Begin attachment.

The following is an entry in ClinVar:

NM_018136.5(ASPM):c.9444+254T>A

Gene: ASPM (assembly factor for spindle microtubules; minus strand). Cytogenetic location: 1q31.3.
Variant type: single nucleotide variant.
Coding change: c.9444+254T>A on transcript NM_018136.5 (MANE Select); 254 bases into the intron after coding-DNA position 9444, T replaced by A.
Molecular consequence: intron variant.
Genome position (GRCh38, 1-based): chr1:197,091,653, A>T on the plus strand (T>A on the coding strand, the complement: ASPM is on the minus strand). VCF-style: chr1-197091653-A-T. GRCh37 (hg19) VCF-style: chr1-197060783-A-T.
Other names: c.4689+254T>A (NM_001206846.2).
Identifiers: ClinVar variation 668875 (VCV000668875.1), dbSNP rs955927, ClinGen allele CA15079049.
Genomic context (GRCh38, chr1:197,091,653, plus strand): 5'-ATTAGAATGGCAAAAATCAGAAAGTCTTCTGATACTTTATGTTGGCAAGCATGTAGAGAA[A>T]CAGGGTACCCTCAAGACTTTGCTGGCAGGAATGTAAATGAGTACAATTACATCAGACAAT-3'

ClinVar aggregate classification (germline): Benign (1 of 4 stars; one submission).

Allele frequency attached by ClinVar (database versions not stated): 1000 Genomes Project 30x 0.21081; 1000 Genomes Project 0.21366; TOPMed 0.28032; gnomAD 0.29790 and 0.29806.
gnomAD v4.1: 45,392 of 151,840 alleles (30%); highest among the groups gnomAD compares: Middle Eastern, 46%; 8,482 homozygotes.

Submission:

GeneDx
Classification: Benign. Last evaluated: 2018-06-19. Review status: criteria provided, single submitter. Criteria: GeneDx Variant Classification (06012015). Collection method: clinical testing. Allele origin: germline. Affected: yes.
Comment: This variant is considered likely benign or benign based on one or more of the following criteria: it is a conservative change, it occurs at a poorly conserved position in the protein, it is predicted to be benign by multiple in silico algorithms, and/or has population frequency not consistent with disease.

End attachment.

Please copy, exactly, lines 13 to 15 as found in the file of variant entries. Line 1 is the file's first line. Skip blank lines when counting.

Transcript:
gnomAD v4.1: 45,392 of 151,840 alleles (30%); highest among the groups gnomAD compares: Middle Eastern, 46%; 8,482 homozygotes.

Submission:

GeneDx